Click here to view big image

As you can see I have skipped the part where I create the paths, we have covered that already. I created these reflections on areas that will be highly reflective, the black plastic bits won’t need them.
Create a new layer called Reflections and convert your reflection paths to a selection. Fill the selection with white.

Click here to view big image

First thing to do is to turn down the opacity of the reflections layer. Having some reference photos nearby helps to chose a realistic value for this. I chose an opacity of 34%, be careful not to make the reflections overpower your whole image and taking too much attention away from the subtle shading we have created underneath.

To finish the reflections I slightly erased the corners and edges of each reflection. This simulates lightboxes used in photography that have their main light strenght in the center of the box.
Very simple, use a big airbrush with just a little bit of opacity so you don’t erase the whole edge in one go.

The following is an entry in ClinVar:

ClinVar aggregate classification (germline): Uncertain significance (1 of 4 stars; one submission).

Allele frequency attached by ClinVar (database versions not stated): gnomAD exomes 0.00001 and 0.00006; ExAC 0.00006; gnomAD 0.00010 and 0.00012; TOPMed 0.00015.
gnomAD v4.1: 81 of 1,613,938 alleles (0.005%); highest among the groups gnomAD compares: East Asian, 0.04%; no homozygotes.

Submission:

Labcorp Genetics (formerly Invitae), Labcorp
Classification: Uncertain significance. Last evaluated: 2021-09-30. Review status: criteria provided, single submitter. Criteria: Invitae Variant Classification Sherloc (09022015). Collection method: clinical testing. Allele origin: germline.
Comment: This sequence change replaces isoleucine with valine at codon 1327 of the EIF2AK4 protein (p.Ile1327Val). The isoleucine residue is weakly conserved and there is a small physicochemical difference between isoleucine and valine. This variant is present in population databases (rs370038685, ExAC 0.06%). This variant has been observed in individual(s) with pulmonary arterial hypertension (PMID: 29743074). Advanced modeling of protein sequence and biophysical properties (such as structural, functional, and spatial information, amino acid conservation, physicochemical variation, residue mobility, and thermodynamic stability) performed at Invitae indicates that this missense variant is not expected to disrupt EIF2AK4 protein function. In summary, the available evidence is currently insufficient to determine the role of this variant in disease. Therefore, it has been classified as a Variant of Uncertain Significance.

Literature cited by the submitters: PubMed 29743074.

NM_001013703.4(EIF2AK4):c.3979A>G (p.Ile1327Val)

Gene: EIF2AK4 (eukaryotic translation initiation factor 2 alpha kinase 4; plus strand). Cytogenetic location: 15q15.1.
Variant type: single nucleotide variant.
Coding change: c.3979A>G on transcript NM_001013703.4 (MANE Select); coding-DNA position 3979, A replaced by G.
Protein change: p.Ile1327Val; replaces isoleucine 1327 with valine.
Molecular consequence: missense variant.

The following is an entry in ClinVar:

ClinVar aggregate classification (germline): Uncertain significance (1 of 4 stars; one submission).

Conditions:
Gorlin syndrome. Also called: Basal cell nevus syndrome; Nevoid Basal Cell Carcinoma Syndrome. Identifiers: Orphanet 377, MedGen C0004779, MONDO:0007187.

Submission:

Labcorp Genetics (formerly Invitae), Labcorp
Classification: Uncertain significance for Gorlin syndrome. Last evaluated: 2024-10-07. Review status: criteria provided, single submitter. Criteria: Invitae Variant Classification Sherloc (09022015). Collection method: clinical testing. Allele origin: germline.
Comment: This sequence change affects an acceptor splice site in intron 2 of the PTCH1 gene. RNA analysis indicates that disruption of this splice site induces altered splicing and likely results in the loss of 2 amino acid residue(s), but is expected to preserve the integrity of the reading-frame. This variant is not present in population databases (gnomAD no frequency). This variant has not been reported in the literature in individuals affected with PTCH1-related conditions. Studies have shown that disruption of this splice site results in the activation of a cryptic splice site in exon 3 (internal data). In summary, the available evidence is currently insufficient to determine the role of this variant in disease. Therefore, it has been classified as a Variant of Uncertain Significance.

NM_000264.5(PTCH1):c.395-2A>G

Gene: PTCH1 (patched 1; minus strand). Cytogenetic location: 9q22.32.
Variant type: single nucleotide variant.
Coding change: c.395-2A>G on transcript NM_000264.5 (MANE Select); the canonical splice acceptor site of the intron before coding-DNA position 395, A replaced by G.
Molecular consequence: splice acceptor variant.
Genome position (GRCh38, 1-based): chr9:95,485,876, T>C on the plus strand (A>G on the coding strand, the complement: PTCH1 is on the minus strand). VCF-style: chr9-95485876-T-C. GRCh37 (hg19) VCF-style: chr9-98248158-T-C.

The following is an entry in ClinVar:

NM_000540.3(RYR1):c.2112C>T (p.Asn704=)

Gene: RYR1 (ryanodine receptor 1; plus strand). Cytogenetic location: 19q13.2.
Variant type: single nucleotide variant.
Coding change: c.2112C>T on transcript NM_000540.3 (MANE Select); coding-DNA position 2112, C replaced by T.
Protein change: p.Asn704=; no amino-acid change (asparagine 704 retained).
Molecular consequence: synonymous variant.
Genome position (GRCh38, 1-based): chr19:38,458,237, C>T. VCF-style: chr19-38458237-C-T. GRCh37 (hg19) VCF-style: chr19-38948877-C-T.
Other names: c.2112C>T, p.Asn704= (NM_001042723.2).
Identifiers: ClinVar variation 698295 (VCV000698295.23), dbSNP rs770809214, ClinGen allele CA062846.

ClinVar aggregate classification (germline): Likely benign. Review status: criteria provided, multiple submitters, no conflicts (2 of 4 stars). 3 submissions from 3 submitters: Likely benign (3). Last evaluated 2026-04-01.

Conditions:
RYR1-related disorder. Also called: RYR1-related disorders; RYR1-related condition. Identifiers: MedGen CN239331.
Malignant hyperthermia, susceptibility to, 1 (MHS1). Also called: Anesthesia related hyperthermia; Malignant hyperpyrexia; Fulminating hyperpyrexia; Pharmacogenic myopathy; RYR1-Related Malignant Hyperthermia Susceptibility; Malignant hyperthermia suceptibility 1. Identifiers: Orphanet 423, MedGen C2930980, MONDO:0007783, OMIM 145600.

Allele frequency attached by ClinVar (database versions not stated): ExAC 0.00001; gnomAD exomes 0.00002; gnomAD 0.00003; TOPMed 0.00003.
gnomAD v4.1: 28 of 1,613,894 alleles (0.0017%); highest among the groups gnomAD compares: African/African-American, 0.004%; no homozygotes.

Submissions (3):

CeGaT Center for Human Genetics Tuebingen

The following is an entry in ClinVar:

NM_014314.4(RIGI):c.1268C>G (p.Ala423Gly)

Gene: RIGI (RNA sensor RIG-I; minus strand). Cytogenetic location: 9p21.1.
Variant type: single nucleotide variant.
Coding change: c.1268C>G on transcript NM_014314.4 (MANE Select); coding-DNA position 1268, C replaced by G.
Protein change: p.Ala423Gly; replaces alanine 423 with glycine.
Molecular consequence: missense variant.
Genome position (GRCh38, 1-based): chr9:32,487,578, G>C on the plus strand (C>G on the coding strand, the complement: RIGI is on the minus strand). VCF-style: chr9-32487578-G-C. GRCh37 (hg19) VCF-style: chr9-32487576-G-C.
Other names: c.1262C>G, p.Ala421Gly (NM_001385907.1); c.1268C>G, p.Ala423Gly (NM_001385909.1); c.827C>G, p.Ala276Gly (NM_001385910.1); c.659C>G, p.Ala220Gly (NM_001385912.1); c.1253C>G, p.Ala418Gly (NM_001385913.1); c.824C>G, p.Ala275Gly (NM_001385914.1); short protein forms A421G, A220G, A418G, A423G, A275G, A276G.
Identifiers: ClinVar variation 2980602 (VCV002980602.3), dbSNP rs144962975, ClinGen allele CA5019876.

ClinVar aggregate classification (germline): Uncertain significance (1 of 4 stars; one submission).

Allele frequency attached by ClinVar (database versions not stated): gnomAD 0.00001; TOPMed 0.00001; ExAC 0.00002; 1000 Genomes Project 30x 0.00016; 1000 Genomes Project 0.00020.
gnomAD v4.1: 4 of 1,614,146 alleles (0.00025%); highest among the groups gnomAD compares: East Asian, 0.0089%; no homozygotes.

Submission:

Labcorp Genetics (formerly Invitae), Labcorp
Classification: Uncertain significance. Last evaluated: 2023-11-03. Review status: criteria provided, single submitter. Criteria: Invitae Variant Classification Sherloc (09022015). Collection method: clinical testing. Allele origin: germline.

Click here to view big image

Now you probably noticed this much earlier than I did, but I was about to wrap this baby up when I discovered I actually completely forgot to make the handlebars and brake handles. Ah yes, nothing better than suddenly discovering you actually have quite a bit of work to do when you think you’re done.

What I did here (sorry for the missing process images..) is basically repeat the whole process of making a quick sketch, new paths, new layers, flat shade fills, highlights and reflections. Since these steps are all familiar by now I hope it shouldn’t be too much of a problem if I leave these out.

Click here to view big image

Here’s the end result.. notice the missing mirrors. After I made the handlebars it became obvious the mirrors were in an impossible position. Rather than repositioning them I left them out. The bike is a rendering study and not an exercise in design, besides, the lights are missing as well, so sue me

I hope you enjoyed the tutorial and maybe picked something up in the process… I know I did. One last change I made after finishing this piece and entering it in my folio is adjusting the ground shadow a bit more as well as the floor area. I made it a little bit flatter to match the side view ‘camera position’ a bit more.

Click here to view big image

If you feel you need more help creating images like this, please consider getting Scott’s dvd.. there’s nothing like watching someone perform the whole process right in front of you:

Of course, if you have any questions, let me know and I will try to answer them as well as possible.

(Visited 273 times, 1 visits today)
3DExport Buy & Sell 3D Models

About The Author

You might be interested in


Your email address will not be published. Required fields are marked *